General Officer Commanding-in-Chief, Mediterranean Expeditionary Forces, telegraphs - " Please transmit the following message to Governor-General, Australia: - Bridges died on passage to Alexandria. Whole force mourns his irreparable loss, avenged yesterday in brilliant action by his own troops, who inflicted loss of seven thousand on enemy at a cost of less than five hundred to themselves. - Ian Hamilton."

I am sure that the words, contained in the message are true, that Major-General Bridges' loss will be as deeply mourned and as keenly felt by the soldiers under his command aa it is by the people throughout the Commonwealth.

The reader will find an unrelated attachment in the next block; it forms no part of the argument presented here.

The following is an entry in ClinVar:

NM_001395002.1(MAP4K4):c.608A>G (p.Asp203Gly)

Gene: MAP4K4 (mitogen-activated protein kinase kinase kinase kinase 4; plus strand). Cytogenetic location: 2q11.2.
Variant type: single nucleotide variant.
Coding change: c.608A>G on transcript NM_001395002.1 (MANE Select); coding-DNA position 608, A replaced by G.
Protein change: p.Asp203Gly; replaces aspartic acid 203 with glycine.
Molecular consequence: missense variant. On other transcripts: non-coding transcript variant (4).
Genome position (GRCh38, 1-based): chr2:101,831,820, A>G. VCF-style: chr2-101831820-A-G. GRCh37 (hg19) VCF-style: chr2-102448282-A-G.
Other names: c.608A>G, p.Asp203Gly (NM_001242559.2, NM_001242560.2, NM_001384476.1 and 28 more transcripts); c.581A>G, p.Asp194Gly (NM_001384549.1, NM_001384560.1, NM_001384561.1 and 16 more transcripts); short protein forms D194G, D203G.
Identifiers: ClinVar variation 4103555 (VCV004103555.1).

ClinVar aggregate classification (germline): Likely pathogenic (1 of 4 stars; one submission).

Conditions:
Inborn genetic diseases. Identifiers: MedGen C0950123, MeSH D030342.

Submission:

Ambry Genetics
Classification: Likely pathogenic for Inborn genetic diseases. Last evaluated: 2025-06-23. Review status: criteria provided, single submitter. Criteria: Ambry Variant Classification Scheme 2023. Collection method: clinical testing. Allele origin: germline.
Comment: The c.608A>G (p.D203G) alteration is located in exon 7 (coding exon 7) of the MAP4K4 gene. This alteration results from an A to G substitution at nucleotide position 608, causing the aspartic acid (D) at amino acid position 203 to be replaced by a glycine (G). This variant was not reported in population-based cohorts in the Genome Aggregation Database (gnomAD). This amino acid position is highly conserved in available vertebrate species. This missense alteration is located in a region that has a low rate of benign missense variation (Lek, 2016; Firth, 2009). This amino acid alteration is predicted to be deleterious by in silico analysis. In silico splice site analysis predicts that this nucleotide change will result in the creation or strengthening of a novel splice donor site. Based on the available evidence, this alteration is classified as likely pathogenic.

Senator Lt Colonel O'Loghlin - It was avenged.

Senator PEARCE - It was promptly and efficiently avenged. I am sure that I only speak what is in the mind of honorable senators when I say that our hearts go out in deepest sympathy to the widow and family. They have lost, as I know personally, a loving husband and a loving father. He was all that a husband and a father should be. The extent of their loss no words of ours can express, but if our sympathy will be any assuagement of their grief we tender it, though we feel that the greatest comfort they can have is the knowledge that he died at the post of duty ; that he gave everything that a man can give to his country, and that his name will live in its history. I beg to submit the motion.